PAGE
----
80s nostalgia

Dark Tower’s Redemption

How a legendary board-game failure became a thoroughly modern hit.

“If I’d given a talk five years ago about what not to do in a game,” says game designer and Restoration Games co-founder Rob Daviau, “Return to Dark Tower checks every box. High price point? Check. Complicated rules? Check. Fidgety components? Check. The most complicated turn is your first one? Check.”

When Daviau and Justin Jacobson started Restoration Games — a company that specializes in, as the name suggests, restoring out-of-print board games — Dark Tower was near the top of their list. “We had a whole list of games we wanted to do,” says Jacobson. “We had a suggestion box on the site, and we’d get some we’ve never heard of. The big three for us were HeroQuest, Dark Tower, and Fireball Island. Personally Rob and I were a little too old to remember Fireball Island, and HeroQuest was just a hair after our time, but Dark Tower was the sweet spot.”

Dark Tower has indeed taken on legendary status in the 41 years since its release, despite a disappointing launch. Milton Bradley, the game’s original publisher, sold it for just one season before a lawsuit and slow sales led them to pull it from shelves. Scarcity worked its magic (full, used copies sell for $200-plus) while the legend of the game itself grows — and the few people who did play it as kids have become grown-ups with disposable income and a strong inclination to put it toward nostalgic ends. Suzanne Sheldon, a former Dice Tower podcast host who now handles marketing for Restoration Games, puts it this way: “If you say the name Dark Tower in a crowded room, there’s a chance people will perk up.”

Dark Tower was a revolutionary game for its time, enough so that the market may not have been quite ready for it. Coming in at $60, or about $180 in today’s dollars, it was the most expensive tabletop game to date, and Milton Bradley backed it with a marketing campaign that included a TV commercial featuring Orson Welles. George Ditomassi, Milton Bradley’s senior vice-president for sales at the time, told the New York Times, “We wanted a game that would cater to a market that already existed — Dungeons and Dragons,” but that the company was aiming one tier lower, at “people who had heard about D & D but who didn’t want to be Dungeons and Dragons freaks.”

Milton Bradley worked on the game for nearly two years, and the Times claimed that the development cost upward of $750,000 (well over $2 million in 2022 dollars), which set the bar for profitability quite high. Unfortunately for everyone concerned, the game wouldn’t get the chance to recoup that investment. Two inventors who had presented the publisher with an idea for a game design that included an electronic tower at the center of the game board sued Milton Bradley for misappropriation of trade secrets, winning $737,058.10 — nearly doubling the company’s investment in the game while also reducing the potential royalties from future sales. After the 1981 holiday season, the company ceased production of Dark Tower, consigning it to the status of a “grail game” for collectors.

Now, Daviau and his colleagues at Restoration have brought Dark Tower back. They haven’t just reprinted the game, though — they’ve redesigned it from the ground up, retaining the original’s theme and feel as well as the titular tower while making the game itself more playable and balanced. The new game went to the crowdfunding platform Kickstarter in January 2020 and raised just over $4 million from 23,661 backers, with a minimum pledge of $125 to get the game. It first reached backers in January, and demand has been so strong, with copies selling for twice the retail price on the secondary market, that the company recently launched a second Kickstarter effort to fund the next printing. Excitement for the new game even showed up on television with an incredibly detailed rendering of the tower. (South Park co-creator Trey Parker is a fan of the original game.)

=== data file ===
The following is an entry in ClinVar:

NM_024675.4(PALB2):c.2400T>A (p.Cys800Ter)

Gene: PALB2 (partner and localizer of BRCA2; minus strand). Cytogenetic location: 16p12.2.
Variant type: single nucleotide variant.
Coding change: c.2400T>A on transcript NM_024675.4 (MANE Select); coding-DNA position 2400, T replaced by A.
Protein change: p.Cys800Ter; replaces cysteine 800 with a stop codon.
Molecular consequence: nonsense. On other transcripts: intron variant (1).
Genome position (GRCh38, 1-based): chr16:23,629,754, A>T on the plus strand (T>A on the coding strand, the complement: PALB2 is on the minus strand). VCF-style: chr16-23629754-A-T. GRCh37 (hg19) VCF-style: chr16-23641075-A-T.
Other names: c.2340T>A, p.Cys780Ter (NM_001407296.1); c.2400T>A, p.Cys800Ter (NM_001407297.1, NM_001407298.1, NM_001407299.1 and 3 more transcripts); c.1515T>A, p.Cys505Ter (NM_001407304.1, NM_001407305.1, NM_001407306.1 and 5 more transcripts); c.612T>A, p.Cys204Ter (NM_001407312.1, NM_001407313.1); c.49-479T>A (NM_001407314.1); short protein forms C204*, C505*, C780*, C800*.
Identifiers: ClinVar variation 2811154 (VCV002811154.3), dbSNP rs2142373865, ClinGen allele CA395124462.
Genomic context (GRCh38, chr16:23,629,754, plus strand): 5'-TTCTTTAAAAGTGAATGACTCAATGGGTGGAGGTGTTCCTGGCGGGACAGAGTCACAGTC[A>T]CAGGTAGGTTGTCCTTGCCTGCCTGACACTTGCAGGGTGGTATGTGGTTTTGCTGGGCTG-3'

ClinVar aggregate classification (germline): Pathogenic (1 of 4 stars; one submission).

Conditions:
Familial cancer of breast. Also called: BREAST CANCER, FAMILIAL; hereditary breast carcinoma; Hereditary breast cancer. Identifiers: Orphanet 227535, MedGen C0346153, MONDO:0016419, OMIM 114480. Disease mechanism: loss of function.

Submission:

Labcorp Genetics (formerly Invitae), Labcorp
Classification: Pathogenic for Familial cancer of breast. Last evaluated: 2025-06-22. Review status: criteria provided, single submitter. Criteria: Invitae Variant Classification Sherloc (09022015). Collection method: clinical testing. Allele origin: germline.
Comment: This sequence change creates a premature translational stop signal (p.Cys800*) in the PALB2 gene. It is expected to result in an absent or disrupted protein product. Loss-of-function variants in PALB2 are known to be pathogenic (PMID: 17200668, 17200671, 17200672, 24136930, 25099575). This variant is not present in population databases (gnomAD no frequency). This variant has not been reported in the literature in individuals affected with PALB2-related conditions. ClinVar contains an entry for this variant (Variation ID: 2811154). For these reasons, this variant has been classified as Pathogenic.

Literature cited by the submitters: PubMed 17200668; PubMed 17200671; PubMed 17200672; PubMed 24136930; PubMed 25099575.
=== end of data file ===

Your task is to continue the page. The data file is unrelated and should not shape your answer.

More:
The first obstacle for Restoration Games was figuring out who, if anyone, still owned any rights to the Dark Tower game, a key legal and philosophical point for the folks running it. Reaching the designer can be straightforward for some games, such as Downforce, a reimplementation of Top Race, designed by Wolfgang Kramer, one of the most acclaimed designers in board-game history who is still active and releasing new games. In the case of Dark Tower, however, it wasn’t entirely clear who the actual designers were. Boardgamegeek.com, a massive site with a database that includes distinct entries for over 130,000 board games, has detailed information on designers, illustrators, and more, but the older a game is, the greater the chance that some of that information will be missing. In the case of Dark Tower, BGG listed three designers: Roger Burten, Alan Coleman, and Vincent Erato. Erato, who worked at Milton Bradley and was the lead designer on Dark Tower, had passed away by the time Restoration began work on the project, while Burten and Coleman weren’t actually employees of Milton Bradley. They’re listed as designers because they were the plaintiffs in the lawsuit that led to Dark Tower being shelved.

“They approached Milton Bradley with an idea for Triumph, a sci-fi game that had a big electronic tower in the middle of the table,” says Jacobson, who reviewed the court documents from the lawsuit to figure out just who owned the rights to what. “Milton Bradley passed, but when Burten and Coleman ended up going to Toy Fair in New York and saw that Milton Bradley was showing off Dark Tower, a fantasy-themed game with a big electronic tower, they were not happy, and they sued.” Milton Bradley, and eventually their new owners at Hasbro, said the similarity was a coincidence, and that they hadn’t infringed any copyrights, but the court ruled against them. “By all accounts, Erato lost them the case because he didn’t make a good witness. He was kind of cranky and was annoyed that they alleged that he stole the idea.”